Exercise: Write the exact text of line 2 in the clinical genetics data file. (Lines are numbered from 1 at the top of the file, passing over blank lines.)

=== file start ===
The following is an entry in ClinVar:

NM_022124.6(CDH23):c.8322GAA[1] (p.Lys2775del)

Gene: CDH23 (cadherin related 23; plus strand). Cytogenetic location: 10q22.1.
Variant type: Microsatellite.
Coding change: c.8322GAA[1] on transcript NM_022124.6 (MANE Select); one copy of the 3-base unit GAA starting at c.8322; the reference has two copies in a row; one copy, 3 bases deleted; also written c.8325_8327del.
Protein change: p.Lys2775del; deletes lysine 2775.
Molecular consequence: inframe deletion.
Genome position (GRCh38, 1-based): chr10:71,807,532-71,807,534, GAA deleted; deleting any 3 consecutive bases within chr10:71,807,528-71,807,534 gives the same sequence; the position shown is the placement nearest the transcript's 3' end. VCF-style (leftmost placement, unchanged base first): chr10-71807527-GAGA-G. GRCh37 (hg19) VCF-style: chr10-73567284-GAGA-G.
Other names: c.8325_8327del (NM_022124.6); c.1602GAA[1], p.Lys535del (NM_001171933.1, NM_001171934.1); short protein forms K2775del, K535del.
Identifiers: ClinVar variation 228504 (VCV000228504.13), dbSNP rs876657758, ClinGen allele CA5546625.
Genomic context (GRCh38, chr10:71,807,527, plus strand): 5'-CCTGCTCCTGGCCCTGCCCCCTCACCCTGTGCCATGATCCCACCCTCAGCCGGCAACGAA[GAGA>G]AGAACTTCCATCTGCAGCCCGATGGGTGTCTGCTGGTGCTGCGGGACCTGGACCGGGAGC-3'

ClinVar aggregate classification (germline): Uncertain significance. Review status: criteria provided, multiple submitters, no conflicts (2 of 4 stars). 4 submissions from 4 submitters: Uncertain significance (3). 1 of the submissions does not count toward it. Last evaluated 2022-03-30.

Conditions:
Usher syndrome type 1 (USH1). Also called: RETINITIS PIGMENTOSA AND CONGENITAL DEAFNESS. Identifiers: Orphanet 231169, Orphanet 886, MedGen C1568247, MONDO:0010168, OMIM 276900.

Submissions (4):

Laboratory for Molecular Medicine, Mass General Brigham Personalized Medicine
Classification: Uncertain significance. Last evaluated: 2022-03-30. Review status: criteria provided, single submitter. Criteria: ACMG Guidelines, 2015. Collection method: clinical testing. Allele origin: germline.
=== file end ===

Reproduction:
NM_022124.6(CDH23):c.8322GAA[1] (p.Lys2775del)